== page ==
# 2D rigid body linear/angular force application

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How do I break down a force applied at a specific point on a two-dimensional rigid body into its resultant linear and angular products with relation to said body? It makes sense to me that if the force pierces the center of mass of the body, no torque is induced. Likewise for forces that act on the body as a whole, like gravity or buoyancy. Am I right in these assertions? The direction I've gone is something like this: Given a body with a center of mass c, a force f at point p- I find a line segment s perpindicular to f that connects c to a point on the body's edge. The bisection of s represents the partitioning of the force. If f pierces the center of mass 100% linear acceleration is the result. If instead f pierces the point on the body's edge, 100% angular acceleration is induced. If the segment is cut in half, 50% linear and 50% angular and so on... Am I laughably off track? It seems like an awfully rudimentary axiom- but then all of physics is (beatifully) absurd abstractions, no? I'm relatively new to physics and get most frustrated with the symbology/language; never the concept itself... so hand-holding is appreciated! Thanks

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for some force F, and some vector R describing the position of the point of application from the centre of mass, with body mass m

change in linear acceleration is F/m, and change in torque is R×F

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Quote:
 It makes sense to me that if the force pierces the center of mass of the body, no torque is induced. Likewise for forces that act on the body as a whole, like gravity or buoyancy. Am I right in these assertions?

Yep, you are correct.

The linear acceleration of a body is equal to the sum of the forces that act upon it, divided by its mass. No matter where on the body do these forces act, you just add them, divide by the scalar mass and you have the linear acceleration vector. If you start changing the points on the body where the force is applied, but without changing directions of the forces, the linear acceleration stays the same.

Now the for the angular acceleration you need to find the sum of all the Torques that act on the body and divide by the moment of inertia I of the body (http://en.wikipedia.org/wiki/Moment_of_inertia). This is calculated easily for simple bodies. To find the torque T applied to the body due to a force f, you take the cross product of the force with the vector p - c (like luca-deltodesco said). In the case the line on which f lies crosses the center of mass, f will be co-linear with p - c and the cross product will be zero, meaning this force won't change the angular velocity of the object, like you correctly asserted.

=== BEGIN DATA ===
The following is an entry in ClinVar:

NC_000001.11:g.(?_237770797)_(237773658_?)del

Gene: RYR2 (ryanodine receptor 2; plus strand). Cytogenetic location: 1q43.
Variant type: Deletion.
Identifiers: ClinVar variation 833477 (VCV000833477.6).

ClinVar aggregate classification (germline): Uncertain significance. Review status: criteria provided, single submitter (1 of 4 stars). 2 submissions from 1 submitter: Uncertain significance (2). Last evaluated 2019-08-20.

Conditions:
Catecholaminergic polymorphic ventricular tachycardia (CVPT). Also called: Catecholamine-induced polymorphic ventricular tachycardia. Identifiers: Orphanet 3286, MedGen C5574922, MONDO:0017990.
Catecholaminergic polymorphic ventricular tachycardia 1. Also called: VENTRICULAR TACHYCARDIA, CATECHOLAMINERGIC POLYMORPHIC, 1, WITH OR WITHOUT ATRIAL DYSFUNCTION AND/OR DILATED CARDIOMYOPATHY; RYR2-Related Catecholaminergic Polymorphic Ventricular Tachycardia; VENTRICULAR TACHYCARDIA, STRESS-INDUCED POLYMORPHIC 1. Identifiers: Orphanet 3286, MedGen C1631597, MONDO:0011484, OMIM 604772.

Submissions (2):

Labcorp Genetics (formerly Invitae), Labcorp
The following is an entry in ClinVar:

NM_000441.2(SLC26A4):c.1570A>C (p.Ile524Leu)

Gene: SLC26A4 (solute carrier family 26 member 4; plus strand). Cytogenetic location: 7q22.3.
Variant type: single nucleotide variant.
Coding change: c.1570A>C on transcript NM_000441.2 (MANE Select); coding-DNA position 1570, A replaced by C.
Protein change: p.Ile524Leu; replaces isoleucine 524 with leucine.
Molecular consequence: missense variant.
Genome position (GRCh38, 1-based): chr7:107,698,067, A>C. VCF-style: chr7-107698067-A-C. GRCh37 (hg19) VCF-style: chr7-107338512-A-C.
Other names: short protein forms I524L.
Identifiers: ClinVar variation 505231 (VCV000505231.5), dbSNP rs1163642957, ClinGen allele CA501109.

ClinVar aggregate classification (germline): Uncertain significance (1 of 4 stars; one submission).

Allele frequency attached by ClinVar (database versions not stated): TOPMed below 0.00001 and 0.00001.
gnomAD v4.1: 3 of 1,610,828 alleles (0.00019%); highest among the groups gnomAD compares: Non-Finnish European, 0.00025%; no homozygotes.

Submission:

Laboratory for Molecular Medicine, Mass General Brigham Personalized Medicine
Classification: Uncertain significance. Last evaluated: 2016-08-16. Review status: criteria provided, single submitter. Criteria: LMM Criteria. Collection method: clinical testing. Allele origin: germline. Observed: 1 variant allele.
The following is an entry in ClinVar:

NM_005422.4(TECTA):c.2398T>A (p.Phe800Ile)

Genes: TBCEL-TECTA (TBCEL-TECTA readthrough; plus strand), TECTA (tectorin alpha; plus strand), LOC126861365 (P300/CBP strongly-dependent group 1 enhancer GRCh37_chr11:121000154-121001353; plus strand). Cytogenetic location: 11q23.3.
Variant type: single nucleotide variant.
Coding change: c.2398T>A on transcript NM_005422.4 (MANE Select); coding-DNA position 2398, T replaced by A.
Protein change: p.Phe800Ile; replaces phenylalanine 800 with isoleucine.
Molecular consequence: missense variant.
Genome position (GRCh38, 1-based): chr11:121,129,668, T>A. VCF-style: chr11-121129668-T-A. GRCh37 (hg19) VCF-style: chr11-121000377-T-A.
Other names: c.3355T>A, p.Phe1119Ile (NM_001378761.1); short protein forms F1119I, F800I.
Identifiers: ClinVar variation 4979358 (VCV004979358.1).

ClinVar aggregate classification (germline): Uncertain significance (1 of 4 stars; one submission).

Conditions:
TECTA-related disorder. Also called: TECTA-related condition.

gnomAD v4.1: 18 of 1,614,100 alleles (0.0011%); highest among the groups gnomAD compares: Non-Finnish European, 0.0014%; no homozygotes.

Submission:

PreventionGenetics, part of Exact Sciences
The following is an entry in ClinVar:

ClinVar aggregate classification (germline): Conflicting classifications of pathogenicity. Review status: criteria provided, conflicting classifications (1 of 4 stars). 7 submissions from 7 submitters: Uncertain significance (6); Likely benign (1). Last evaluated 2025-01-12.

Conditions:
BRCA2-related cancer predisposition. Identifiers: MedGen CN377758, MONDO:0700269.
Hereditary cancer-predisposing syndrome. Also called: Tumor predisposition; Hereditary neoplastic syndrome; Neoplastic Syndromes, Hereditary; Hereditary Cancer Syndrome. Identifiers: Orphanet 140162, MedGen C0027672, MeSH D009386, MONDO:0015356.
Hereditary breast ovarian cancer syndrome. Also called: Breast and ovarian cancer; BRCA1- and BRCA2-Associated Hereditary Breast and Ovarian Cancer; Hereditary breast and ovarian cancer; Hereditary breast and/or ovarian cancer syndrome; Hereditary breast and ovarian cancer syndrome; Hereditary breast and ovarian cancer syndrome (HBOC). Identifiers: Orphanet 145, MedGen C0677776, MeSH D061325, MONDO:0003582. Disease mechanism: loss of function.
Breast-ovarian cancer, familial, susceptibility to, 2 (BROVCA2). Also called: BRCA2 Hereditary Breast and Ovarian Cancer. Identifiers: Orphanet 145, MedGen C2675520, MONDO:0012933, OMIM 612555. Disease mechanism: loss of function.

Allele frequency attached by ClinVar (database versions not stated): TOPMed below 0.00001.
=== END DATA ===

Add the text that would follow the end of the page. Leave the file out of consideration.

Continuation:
Hope i helped.. I can clarify more if needed :)

Edit: as for the s segmentation, it does not affect the linear acceleration, as said before. But the amount of angular acceleration due to f grows linearly with the distance of the intersection pointe from the center, yes. (|p-c| grows linearly and consequently so does (f x (p - c)) / I).

[Edited by - D_Tr on August 4, 2007 4:35:31 PM]

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thanks so much! especially D_Tr for the explanation- the simulation is working to my satisfaction now!

i'm left wondering though how the whole of a force can be applied linearly and also, in part, to angular acceleration... wouldn't this indicate a reaction greater than the causing action??

Thanks again!

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You mean Newton's 3rd law about action-reaction? The law says that if you apply a force, you get the negative of this force as a reaction, so it has nothing to do with movement or acceleration. The force just produces more work if it causes rotational motion too, because the velocity of the point of application will in average be greater than if there was not angular motion.

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